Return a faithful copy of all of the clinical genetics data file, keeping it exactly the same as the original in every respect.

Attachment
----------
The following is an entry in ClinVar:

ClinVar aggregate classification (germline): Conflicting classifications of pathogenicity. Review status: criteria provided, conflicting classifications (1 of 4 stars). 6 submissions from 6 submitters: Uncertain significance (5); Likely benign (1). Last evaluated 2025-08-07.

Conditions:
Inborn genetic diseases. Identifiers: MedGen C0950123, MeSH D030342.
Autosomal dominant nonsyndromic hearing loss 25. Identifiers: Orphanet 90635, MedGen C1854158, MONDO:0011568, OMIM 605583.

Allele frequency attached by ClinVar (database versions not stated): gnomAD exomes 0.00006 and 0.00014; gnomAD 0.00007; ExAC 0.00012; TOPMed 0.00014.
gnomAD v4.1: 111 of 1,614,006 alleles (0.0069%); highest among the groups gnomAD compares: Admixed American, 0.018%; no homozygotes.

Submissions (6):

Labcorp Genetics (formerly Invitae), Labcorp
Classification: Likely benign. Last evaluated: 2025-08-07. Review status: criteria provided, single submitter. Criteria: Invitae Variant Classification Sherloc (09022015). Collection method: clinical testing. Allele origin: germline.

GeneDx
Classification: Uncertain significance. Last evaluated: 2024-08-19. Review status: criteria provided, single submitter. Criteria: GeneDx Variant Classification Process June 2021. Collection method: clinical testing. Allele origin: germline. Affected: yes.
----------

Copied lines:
The following is an entry in ClinVar:

ClinVar aggregate classification (germline): Conflicting classifications of pathogenicity. Review status: criteria provided, conflicting classifications (1 of 4 stars). 6 submissions from 6 submitters: Uncertain significance (5); Likely benign (1). Last evaluated 2025-08-07.

Conditions:
Inborn genetic diseases. Identifiers: MedGen C0950123, MeSH D030342.
Autosomal dominant nonsyndromic hearing loss 25. Identifiers: Orphanet 90635, MedGen C1854158, MONDO:0011568, OMIM 605583.

Allele frequency attached by ClinVar (database versions not stated): gnomAD exomes 0.00006 and 0.00014; gnomAD 0.00007; ExAC 0.00012; TOPMed 0.00014.
gnomAD v4.1: 111 of 1,614,006 alleles (0.0069%); highest among the groups gnomAD compares: Admixed American, 0.018%; no homozygotes.

Submissions (6):

Labcorp Genetics (formerly Invitae), Labcorp
Classification: Likely benign. Last evaluated: 2025-08-07. Review status: criteria provided, single submitter. Criteria: Invitae Variant Classification Sherloc (09022015). Collection method: clinical testing. Allele origin: germline.

GeneDx
Classification: Uncertain significance. Last evaluated: 2024-08-19. Review status: criteria provided, single submitter. Criteria: GeneDx Variant Classification Process June 2021. Collection method: clinical testing. Allele origin: germline. Affected: yes.